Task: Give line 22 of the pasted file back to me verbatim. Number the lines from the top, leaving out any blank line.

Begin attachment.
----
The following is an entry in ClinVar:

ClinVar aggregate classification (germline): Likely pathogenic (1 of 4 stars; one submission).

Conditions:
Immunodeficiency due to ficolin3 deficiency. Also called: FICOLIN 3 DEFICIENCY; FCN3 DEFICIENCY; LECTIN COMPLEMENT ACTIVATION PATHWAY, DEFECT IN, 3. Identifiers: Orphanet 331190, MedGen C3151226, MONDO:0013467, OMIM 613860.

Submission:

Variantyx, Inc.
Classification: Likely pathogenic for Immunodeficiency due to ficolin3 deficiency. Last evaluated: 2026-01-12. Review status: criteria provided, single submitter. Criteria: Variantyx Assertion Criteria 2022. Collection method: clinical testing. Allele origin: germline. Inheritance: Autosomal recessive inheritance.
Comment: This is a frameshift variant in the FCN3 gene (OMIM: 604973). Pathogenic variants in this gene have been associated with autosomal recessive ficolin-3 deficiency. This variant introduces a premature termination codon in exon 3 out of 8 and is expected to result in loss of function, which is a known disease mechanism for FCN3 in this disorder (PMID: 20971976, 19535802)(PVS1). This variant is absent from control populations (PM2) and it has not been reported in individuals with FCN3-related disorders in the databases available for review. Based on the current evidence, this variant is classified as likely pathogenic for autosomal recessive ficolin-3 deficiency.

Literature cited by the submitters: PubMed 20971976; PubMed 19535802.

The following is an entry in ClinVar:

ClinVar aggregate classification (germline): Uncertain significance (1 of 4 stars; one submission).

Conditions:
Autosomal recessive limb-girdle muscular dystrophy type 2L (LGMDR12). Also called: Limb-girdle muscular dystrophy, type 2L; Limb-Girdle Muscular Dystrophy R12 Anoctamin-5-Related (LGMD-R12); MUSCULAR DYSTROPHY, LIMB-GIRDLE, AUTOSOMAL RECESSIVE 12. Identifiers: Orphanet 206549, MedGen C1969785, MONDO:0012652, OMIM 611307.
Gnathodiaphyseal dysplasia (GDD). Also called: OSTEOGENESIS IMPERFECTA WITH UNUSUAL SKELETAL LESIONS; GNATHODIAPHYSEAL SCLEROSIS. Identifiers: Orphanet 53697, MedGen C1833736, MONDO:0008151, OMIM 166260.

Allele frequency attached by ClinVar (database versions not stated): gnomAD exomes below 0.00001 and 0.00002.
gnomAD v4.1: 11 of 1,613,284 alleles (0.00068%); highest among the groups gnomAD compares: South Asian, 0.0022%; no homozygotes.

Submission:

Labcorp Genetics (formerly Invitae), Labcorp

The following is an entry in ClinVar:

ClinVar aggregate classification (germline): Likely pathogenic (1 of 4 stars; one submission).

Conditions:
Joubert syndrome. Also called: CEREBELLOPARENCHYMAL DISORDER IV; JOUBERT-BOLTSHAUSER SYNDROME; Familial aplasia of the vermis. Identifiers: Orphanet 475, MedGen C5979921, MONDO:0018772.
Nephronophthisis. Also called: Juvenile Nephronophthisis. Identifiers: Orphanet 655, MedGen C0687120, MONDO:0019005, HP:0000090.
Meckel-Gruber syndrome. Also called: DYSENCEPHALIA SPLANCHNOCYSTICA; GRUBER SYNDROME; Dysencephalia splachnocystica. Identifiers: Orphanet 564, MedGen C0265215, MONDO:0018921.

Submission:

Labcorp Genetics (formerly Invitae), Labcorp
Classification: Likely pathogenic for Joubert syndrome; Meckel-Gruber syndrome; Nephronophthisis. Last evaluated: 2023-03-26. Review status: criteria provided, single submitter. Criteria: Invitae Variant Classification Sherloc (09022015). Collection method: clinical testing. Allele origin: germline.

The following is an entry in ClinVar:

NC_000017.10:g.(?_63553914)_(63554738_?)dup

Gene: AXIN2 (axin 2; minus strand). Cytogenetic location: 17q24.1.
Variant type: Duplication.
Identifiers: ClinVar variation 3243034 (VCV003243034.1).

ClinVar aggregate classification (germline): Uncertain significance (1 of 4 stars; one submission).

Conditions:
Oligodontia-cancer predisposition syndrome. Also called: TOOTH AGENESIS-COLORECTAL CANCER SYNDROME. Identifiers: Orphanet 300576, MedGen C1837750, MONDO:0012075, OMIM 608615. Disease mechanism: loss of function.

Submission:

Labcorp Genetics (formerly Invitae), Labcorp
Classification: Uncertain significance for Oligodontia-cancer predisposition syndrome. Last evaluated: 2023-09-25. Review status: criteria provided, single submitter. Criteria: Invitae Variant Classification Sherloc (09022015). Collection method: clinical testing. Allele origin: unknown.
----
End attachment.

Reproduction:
Joubert syndrome. Also called: CEREBELLOPARENCHYMAL DISORDER IV; JOUBERT-BOLTSHAUSER SYNDROME; Familial aplasia of the vermis. Identifiers: Orphanet 475, MedGen C5979921, MONDO:0018772.